Not everyone needs to become an Value-Based Care Organization (ACO) today. Some hospitals should consider developing a risk-friendly entity such as a Physician/Hospital Organization to address cost reduction targets for commercial insurers and large employers as a first step.
These models typically pay for services at a discounted rate (e.g., Medicare levels) and provide bonuses if costs are reduced and clinical targets are achieved. This is a shared saving approach.
While the concept is simple, getting there is not. Unless a sound foundation is in place, there will be no bonuses to share. Participants, especially physicians, will become frustrated, potentially damaging their relationships with the partner hospital. What needs to happen before embarking on the shared savings journey?
Compensation issues need to be resolved before approaching physicians for participation, since it’s among their top concerns. There are two elements to consider: compensation of employed physicians and distribution of savings incentives.
Most hospital-employed physician networks currently use some form of wRVU-based compensation model that encourages productivity. This is not a model that rewards appropriate behavior in a value environment. The model must be revised to include factors such as meeting quality measures, prescriptive patterns, patient satisfaction and more.
If there are savings to be shared, a formula showing how the savings will be distributed should be in place. This will be one of the first questions physicians ask during promotional meetings. The formula should define: (1) the split between primary and specialty physicians; (2) physician-specific distributions vs. IPA-wide incentives; and (3) the metrics that will drive distributions. Many IPAs use measures such as chronic disease management, generic utilization, site of service care, meaningful use compliance and ER utilization, but other factors can certainly be considered.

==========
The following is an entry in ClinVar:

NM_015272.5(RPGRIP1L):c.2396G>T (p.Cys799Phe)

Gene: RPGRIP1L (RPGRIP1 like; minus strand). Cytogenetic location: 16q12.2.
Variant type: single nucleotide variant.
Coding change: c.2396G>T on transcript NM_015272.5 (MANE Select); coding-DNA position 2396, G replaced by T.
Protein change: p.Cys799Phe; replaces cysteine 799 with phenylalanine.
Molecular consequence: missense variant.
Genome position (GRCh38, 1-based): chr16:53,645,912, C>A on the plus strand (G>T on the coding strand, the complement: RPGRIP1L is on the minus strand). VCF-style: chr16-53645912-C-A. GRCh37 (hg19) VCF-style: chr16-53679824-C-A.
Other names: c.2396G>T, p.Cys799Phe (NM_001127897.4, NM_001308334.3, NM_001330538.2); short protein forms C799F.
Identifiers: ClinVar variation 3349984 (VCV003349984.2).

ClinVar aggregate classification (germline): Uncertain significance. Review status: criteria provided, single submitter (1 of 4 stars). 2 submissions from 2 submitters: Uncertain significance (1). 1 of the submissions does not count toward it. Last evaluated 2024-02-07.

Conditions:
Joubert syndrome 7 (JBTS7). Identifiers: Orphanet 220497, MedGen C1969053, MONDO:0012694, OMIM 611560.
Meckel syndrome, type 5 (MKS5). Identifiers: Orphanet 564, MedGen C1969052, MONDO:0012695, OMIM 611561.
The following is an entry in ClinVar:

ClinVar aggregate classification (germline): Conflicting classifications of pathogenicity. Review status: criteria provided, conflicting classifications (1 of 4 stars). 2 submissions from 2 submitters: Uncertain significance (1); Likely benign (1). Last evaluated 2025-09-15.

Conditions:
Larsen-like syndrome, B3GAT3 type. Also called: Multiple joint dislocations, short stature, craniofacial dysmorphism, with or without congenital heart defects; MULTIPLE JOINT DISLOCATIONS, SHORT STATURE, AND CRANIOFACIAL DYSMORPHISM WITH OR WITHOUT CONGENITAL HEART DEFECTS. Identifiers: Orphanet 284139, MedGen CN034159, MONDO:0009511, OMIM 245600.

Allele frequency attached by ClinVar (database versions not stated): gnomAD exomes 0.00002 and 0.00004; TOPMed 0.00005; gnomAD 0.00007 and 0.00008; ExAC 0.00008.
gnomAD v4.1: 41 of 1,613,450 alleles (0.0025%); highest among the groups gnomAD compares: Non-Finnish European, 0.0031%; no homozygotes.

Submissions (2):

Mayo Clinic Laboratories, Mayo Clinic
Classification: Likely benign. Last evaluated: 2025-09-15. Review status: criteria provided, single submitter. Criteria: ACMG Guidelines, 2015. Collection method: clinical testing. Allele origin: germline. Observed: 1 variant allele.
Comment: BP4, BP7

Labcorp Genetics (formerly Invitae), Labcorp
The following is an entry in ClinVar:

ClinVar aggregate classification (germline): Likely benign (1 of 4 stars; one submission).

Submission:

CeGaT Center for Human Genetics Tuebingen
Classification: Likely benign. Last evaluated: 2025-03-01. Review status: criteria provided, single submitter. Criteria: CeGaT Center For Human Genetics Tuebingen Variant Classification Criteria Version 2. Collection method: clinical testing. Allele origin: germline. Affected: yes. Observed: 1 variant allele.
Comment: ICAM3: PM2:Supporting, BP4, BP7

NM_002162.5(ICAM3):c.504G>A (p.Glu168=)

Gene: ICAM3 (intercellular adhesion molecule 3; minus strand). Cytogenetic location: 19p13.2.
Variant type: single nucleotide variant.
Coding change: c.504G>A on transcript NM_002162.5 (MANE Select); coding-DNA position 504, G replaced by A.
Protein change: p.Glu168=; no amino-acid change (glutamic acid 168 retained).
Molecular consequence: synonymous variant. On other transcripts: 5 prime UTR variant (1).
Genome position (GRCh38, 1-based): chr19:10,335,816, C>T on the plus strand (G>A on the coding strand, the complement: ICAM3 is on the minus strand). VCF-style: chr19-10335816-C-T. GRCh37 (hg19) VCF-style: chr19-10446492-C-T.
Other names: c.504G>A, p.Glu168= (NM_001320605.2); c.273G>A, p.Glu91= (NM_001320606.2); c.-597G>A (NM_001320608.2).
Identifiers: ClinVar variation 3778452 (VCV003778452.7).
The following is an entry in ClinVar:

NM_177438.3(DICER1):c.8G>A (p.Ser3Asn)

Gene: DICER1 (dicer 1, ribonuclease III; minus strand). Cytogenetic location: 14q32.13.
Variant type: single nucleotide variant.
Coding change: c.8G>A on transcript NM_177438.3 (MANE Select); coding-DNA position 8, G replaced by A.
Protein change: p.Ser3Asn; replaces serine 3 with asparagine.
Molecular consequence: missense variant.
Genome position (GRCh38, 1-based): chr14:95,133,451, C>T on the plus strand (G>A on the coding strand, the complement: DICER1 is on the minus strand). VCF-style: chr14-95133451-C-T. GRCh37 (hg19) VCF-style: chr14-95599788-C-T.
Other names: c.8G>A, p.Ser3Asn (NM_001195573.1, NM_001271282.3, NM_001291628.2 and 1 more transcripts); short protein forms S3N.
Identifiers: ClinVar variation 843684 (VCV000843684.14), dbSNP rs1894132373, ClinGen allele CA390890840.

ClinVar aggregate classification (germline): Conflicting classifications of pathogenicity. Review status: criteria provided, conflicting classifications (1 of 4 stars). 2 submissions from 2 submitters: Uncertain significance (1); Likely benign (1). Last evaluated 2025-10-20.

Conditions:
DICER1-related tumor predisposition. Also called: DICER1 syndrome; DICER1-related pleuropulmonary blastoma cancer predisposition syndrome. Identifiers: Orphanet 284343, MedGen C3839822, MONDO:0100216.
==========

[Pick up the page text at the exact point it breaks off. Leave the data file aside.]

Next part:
What percentage of your target physicians already use an EMR? If they are on an EMR, are they meeting meaningful use standards? Which systems are in use? Can they electronically share data? Will any physicians need to convert to a new system? What are their plans to move paper-based offices to digital? Creation of a community health record that can move with the patient from physician to physician and from there to the hospital is critical to the success of a PHO. If you are considering using a public Health Information Exchange (HIE), is it robust enough to permit disease/patient management? If not, which system will you use?
You can’t measure savings without benchmarks. How comfortable are you that your benchmarks are sound? What detail is available on cost-drivers? Can you identify patients who need to be early targets? Five percent of the patients drive 50 percent of the cost. By placing these individuals in patient registries, the collective skills of the physicians and ancillary providers can focus on managing their care.
Do you have data related to cost targets? If evidenced-based care is adopted, what is the potential for cost reduction and is it significant enough to warrant the development of the program?